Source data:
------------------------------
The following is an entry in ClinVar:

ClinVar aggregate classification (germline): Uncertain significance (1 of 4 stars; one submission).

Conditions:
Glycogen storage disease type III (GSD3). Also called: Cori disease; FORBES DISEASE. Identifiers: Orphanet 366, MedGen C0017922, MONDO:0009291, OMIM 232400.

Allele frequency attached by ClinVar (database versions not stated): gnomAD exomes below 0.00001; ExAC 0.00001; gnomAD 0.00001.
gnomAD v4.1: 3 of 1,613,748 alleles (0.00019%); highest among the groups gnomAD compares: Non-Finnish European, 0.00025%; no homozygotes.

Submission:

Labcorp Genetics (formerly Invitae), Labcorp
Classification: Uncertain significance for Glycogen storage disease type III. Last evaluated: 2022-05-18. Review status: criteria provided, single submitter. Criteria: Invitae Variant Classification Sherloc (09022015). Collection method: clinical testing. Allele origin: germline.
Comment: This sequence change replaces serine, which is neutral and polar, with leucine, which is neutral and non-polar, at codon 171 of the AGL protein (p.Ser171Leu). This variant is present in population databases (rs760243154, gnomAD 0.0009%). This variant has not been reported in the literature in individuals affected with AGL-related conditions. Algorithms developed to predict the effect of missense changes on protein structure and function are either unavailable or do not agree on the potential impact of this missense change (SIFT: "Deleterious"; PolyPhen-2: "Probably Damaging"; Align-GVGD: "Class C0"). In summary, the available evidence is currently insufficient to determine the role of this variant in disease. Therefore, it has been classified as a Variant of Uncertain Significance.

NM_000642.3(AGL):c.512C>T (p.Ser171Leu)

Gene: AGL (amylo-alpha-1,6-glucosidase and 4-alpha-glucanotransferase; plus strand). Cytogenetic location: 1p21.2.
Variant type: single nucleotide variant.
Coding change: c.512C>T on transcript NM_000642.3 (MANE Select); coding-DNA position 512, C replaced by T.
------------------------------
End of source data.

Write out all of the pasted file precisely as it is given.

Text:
The following is an entry in ClinVar:

ClinVar aggregate classification (germline): Uncertain significance (1 of 4 stars; one submission).

Conditions:
Glycogen storage disease type III (GSD3). Also called: Cori disease; FORBES DISEASE. Identifiers: Orphanet 366, MedGen C0017922, MONDO:0009291, OMIM 232400.

Allele frequency attached by ClinVar (database versions not stated): gnomAD exomes below 0.00001; ExAC 0.00001; gnomAD 0.00001.
gnomAD v4.1: 3 of 1,613,748 alleles (0.00019%); highest among the groups gnomAD compares: Non-Finnish European, 0.00025%; no homozygotes.

Submission:

Labcorp Genetics (formerly Invitae), Labcorp
Classification: Uncertain significance for Glycogen storage disease type III. Last evaluated: 2022-05-18. Review status: criteria provided, single submitter. Criteria: Invitae Variant Classification Sherloc (09022015). Collection method: clinical testing. Allele origin: germline.
Comment: This sequence change replaces serine, which is neutral and polar, with leucine, which is neutral and non-polar, at codon 171 of the AGL protein (p.Ser171Leu). This variant is present in population databases (rs760243154, gnomAD 0.0009%). This variant has not been reported in the literature in individuals affected with AGL-related conditions. Algorithms developed to predict the effect of missense changes on protein structure and function are either unavailable or do not agree on the potential impact of this missense change (SIFT: "Deleterious"; PolyPhen-2: "Probably Damaging"; Align-GVGD: "Class C0"). In summary, the available evidence is currently insufficient to determine the role of this variant in disease. Therefore, it has been classified as a Variant of Uncertain Significance.

NM_000642.3(AGL):c.512C>T (p.Ser171Leu)

Gene: AGL (amylo-alpha-1,6-glucosidase and 4-alpha-glucanotransferase; plus strand). Cytogenetic location: 1p21.2.
Variant type: single nucleotide variant.
Coding change: c.512C>T on transcript NM_000642.3 (MANE Select); coding-DNA position 512, C replaced by T.